You have grown so irritable lately, and you talk so darkly and symbolically that you must forgive me if I fail to follow you. -Anton Chekhov The Seagull Act II
A flock of seagulls have taken roost in the buildings around our flat. (Not THIS Flock of Seagulls). Real seagulls. Real sea birds. They seem to have lost their way and taken up residence in this part of the city on the edge of the Thames.
Some of our neighbours have been annoyed by the birds. They noisily cry out “Ha ha ha,” each dawn and twilight. Perhaps they laugh at their own folly in that they have mistaken London for the sea shore. Perhaps they are laughing at us; enslaved to the alarm clock and the commute to work. My neighbours wish the same fate on the lost white birds as Chekhov’s seagull: shot through and stone dead.
But I like having them here. I like the seagulls’ haughty call. It reminds me of the summers of my youth, making sandcastles and body surfing the Atlantic breakers; the smell of fried onions oozing down from the boardwalk.
Our trips to the beach always seemed to be a spur of the moment decision. If my parents had planned them, the jaunts never manifested as pre-conceived notions. We would wake up and it would suddenly be apparent where we were going. Cheese sandwiches and bags of crisps were packed alongside with a cooler containing jugs of iced tea. The cheese would melt into the American mustard spread in the heat of the car throughout the journey. It would create a combination that still symbolises the taste of good times to me, many decades later.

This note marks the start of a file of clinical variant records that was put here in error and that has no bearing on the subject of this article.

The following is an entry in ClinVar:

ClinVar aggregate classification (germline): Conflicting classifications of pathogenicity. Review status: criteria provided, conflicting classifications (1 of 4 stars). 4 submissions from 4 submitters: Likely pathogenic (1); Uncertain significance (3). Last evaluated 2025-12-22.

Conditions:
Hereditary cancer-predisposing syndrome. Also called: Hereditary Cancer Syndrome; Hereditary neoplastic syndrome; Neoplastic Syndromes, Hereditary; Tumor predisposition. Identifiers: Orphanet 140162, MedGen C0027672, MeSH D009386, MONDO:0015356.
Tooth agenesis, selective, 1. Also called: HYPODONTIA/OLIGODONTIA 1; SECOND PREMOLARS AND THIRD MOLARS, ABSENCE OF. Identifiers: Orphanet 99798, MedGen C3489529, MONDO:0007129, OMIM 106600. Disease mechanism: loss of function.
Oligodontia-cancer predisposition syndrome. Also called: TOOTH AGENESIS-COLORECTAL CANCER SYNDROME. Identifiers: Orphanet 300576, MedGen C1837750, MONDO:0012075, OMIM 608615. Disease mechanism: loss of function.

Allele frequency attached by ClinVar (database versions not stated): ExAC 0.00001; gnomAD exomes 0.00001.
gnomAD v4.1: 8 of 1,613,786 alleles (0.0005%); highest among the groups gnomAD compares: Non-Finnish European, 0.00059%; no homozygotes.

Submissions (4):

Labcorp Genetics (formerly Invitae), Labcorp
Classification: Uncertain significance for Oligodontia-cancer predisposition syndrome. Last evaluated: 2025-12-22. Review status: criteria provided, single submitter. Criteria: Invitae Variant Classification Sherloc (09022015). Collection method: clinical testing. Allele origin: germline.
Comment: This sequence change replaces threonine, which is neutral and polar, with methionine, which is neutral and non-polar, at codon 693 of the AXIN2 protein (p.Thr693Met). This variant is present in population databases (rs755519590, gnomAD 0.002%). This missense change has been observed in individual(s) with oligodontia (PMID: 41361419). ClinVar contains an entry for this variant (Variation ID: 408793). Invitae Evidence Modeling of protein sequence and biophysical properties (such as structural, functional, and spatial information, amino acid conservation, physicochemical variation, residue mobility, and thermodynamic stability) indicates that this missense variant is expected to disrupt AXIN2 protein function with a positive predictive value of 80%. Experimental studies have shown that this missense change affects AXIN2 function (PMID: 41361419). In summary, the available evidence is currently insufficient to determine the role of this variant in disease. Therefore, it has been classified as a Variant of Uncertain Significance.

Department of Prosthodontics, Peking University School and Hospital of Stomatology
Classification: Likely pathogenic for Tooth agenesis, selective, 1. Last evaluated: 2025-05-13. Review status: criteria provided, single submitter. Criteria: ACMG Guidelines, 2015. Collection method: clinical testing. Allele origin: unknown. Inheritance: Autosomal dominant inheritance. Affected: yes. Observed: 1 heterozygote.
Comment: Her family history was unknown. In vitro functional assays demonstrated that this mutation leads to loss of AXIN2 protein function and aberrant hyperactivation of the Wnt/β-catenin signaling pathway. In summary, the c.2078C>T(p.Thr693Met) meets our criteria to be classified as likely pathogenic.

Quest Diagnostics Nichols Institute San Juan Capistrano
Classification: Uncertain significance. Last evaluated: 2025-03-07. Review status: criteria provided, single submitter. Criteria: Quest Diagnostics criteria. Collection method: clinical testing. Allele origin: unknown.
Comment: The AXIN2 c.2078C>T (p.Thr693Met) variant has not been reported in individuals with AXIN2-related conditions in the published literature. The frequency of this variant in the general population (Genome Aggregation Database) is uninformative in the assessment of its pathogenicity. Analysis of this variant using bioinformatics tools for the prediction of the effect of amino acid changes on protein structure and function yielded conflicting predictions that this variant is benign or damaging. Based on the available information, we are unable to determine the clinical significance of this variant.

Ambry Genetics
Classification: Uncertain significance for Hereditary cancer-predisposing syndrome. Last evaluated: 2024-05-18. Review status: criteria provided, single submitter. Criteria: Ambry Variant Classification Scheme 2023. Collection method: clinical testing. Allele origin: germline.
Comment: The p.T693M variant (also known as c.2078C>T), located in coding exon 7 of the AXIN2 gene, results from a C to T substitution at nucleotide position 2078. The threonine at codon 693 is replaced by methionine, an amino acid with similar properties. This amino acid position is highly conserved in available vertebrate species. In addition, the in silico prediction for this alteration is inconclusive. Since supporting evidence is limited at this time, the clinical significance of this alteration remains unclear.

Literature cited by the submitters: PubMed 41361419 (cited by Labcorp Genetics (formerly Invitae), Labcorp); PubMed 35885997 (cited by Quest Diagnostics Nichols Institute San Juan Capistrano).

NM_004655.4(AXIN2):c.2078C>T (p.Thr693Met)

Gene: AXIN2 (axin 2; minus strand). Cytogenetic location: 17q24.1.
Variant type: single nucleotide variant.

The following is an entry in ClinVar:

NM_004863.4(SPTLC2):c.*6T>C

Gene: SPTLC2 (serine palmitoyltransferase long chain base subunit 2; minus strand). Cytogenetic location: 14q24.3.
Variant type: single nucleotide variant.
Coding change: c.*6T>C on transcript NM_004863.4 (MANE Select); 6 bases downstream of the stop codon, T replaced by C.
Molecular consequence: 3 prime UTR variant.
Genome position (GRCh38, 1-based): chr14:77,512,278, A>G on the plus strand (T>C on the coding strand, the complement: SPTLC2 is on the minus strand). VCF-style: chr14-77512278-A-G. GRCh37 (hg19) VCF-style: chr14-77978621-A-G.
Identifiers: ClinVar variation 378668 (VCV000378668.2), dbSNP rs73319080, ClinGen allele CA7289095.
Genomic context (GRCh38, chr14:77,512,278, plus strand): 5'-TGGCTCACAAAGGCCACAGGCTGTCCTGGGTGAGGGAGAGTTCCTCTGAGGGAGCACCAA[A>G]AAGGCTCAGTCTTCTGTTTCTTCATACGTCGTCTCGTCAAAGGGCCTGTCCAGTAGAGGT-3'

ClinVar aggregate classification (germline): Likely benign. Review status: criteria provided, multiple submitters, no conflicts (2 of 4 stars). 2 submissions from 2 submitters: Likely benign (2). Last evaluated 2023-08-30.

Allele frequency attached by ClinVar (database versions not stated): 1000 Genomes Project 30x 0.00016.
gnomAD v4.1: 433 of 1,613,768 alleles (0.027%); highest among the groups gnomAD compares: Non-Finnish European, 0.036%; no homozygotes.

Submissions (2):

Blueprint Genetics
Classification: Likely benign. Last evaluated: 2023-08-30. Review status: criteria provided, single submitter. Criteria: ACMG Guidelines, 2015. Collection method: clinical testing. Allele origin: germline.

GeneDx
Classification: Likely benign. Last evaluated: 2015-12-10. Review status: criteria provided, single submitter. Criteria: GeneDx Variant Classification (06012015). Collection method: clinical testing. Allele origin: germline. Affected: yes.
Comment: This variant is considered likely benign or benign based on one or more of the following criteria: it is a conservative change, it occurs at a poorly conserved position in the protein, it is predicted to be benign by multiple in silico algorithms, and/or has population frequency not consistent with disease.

Buckshutem Road; a long, straight avenue cutting through the southern New Jersey Pine Barrens marked the half way point of the journey. At the end of Buckshutem Road the pines turned to swampland. The swamps were the gateway to the sea-shore. For years a large, road-side advertising sign for suntan lotion rose from the marshlands there. It was a large watercolour of a cheeky puppy pulling the swim suit from a frolicking child.
I would peer out of the backseat window and wait for the soil on the side of the road to turn from pine coloured dirt to sand. We were getting closer, closer. Soon the air would smell of salt water.
The walk from the car to the beach would be eternal. Blankets were spread on the sand and my father would dig the obligatory holes to play clam shell horseshoes. The sea gulls would circle overhead as the melted cheese sandwiches were passed around. I would watch with admiration as my father having returned from playing clam shells would throw a crust of bread high in the sky. The gulls would pluck it from the air to wild applause. It was heaven on earth.
We are now a week from the end of the school year. In working terms, the car has passed the advertising sign and the soil will soon turn to sand. I tilt my head out of our flat window and sniff for the salt air. I can almost see the beach. The seagulls laugh at me. I save a piece of a French baguette from my dinner and throw it high in the air. The bread rises and falls to the pavement 20 feet below. Disinterested gulls laugh at me again, “Not time yet, not yet, ha ha ha.”
Keep the faith,